4.2. Recommendation for further studies

Systematic audits of maternal deaths in the care environment and in the community would make it possible to better clarify the determinants of maternal mortality in the Sahel region in order to complement our study. This may certainly provide potential and adequate solutions. The continuation of the study in the community environment would help to identify the sociological aspects contributing to maternal deaths.

5. Conclusion And Global Health Implications

The maternal mortality ratio in Dori remains high and this mortality affects young women in particular. The main causes of death identified were infection, hemorrhage, anemia and eclampsia. The factors contributing to maternal deaths were essentially the delays in consultation, the delays in obtaining healthcare, and the lack of blood products. An intensification of awareness-raising messages about the harms of early pregnancies and the importance of the rapid and timely use of health care are necessary. Systematic audits of maternal deaths in the care environment and in the community would make it possible to clarify the determinants of maternal mortality in the Sahel region and to provide adequate community-driven solutions.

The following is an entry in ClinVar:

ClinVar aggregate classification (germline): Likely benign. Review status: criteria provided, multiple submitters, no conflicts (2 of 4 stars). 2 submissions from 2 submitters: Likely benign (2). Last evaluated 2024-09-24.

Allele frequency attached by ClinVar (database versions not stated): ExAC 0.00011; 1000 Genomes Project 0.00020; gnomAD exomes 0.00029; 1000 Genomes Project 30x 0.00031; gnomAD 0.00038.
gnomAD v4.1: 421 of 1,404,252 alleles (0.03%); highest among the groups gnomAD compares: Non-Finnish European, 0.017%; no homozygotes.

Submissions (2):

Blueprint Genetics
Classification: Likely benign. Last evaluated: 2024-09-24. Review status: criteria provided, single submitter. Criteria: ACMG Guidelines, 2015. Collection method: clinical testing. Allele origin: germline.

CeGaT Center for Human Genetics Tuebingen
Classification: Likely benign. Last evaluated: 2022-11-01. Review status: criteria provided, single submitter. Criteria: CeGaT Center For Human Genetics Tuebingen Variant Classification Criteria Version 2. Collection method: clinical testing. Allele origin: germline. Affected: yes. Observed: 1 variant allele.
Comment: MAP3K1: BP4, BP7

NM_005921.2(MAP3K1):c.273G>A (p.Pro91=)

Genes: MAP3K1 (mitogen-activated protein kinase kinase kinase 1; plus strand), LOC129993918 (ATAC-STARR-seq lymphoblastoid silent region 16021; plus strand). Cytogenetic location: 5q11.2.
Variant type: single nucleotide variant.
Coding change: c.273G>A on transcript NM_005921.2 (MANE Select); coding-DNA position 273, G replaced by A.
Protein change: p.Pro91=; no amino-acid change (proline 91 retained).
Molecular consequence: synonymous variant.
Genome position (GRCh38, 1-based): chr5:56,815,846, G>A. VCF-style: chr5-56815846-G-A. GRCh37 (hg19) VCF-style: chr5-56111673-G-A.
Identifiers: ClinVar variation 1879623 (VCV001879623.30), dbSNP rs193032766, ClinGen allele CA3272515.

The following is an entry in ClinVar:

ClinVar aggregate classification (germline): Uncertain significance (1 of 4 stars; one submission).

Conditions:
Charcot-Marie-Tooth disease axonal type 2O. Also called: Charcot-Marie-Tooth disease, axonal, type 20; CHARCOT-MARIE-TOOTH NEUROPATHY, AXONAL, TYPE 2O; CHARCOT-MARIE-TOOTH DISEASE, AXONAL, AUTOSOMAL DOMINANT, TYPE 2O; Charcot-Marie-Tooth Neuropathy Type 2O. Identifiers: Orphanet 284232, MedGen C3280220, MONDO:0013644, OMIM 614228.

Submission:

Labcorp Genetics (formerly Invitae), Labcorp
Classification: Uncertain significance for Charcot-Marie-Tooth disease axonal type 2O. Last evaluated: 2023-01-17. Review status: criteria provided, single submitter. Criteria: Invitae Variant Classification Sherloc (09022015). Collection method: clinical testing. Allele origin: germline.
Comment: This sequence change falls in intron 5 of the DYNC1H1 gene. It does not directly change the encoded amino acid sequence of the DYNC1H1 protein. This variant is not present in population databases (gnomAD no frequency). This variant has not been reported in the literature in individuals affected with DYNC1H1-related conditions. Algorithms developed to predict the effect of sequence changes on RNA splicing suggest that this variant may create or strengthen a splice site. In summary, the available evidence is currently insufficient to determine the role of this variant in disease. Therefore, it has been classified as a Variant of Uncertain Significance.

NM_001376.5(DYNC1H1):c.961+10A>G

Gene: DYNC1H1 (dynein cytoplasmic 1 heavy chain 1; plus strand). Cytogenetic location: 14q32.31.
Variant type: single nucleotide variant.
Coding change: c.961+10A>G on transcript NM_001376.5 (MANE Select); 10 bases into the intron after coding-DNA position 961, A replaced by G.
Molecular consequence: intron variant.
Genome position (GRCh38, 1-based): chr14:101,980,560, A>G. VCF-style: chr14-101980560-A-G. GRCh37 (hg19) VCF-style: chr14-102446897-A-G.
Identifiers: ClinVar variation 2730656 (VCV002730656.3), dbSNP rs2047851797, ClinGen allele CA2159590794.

Acknowledgements

The authors extend their heartfelt thanks to the Director General of the Hospital of Dori for having authorized the realization of the study, staff of the hospital for his contribution during the data collection, and staff for the supervision of the Master WA-FELTP of the Université Ouaga 1 Prof. Joseph KI Zerbo of Ouagadougou for his support in carrying out the study and writing the manuscript.

Conflicts of Interest: None.

Funding/Support: None.

Ethics Approval: The study was the subject of a master’s thesis in the West African Field Epidemiology Training Program (WA FETP). An authorization to investigate was obtained from the hospital authorities. The anonymity and confidentiality of the data have been respected.

References

  1. WHO, UNICEF, UNFPA, World Bank, United Nations. . Trends in maternal mortality:1990 to 2013. Geneva: World Health Organization; http://apps.who.int/iris/bitstream/handle/10665/112682/9789241507226_eng.pdf;jsessionid=0D8A59586BECE3BC715669D7031 9C217?sequence=2
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  6. Ministère de la santédu Burkina. Plan national de développement sanitaire 2011-2020, Burkina Faso https://www.uhc2030.org/fileadmin/uploads/ihp/Documents/Country_Pages/Burkina_Faso/Burkina_Faso_National_Health_Strategy_2011-2020_French.pdf
  7. Ministère de santé, Burkina Faso. Profil sanitaire complet du Burkina Faso. Module 1 Situation socio-sanitaire du Burkina Faso et mise en œuvre des ODD 2017 https://afro.who.int/sites/default/files/2018-08/Profil%20sanitaire%20complet%20du%20Burkina%201.pdf